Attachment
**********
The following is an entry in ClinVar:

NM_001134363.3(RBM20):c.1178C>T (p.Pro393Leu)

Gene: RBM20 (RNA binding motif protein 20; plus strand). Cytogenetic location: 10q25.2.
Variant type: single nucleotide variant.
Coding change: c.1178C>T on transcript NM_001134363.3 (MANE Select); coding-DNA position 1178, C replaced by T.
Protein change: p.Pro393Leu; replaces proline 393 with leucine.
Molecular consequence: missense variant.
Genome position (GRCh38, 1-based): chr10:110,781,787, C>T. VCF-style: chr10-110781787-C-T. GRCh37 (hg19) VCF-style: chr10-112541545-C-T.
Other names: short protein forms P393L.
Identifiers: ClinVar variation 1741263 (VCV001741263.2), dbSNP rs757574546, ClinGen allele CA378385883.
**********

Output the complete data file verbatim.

The following is an entry in ClinVar:

NM_001134363.3(RBM20):c.1178C>T (p.Pro393Leu)

Gene: RBM20 (RNA binding motif protein 20; plus strand). Cytogenetic location: 10q25.2.
Variant type: single nucleotide variant.
Coding change: c.1178C>T on transcript NM_001134363.3 (MANE Select); coding-DNA position 1178, C replaced by T.
Protein change: p.Pro393Leu; replaces proline 393 with leucine.
Molecular consequence: missense variant.
Genome position (GRCh38, 1-based): chr10:110,781,787, C>T. VCF-style: chr10-110781787-C-T. GRCh37 (hg19) VCF-style: chr10-112541545-C-T.
Other names: short protein forms P393L.
Identifiers: ClinVar variation 1741263 (VCV001741263.2), dbSNP rs757574546, ClinGen allele CA378385883.